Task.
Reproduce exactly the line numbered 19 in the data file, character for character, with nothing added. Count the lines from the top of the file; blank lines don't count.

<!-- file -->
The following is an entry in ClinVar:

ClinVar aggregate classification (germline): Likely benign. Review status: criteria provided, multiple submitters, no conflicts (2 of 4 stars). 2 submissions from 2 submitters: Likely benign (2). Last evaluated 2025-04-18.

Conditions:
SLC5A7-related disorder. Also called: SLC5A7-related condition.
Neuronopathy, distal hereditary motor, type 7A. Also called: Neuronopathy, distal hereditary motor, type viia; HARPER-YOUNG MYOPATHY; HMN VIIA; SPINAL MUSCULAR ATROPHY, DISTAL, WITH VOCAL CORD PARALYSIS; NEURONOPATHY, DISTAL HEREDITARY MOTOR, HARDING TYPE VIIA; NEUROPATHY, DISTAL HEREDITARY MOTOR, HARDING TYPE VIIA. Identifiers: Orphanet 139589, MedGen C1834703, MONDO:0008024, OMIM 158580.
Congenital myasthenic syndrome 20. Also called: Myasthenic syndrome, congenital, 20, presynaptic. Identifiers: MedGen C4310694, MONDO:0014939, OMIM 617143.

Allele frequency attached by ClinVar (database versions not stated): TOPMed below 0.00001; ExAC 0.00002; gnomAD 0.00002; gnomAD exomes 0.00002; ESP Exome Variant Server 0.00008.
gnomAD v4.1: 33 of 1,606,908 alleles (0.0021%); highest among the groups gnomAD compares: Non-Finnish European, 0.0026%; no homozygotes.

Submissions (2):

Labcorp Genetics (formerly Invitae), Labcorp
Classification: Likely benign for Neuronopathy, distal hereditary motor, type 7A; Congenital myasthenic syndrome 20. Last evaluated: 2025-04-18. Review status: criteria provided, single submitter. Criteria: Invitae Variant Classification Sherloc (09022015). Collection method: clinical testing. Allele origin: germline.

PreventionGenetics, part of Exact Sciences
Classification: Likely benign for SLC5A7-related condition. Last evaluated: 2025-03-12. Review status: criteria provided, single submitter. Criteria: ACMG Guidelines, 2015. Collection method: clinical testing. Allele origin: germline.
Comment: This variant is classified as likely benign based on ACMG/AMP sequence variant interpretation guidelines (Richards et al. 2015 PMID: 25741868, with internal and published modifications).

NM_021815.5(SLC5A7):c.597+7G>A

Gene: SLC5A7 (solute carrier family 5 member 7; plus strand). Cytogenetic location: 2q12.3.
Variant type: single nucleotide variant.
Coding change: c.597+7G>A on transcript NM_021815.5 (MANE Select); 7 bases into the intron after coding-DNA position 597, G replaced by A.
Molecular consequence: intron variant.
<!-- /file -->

Molecular consequence: intron variant.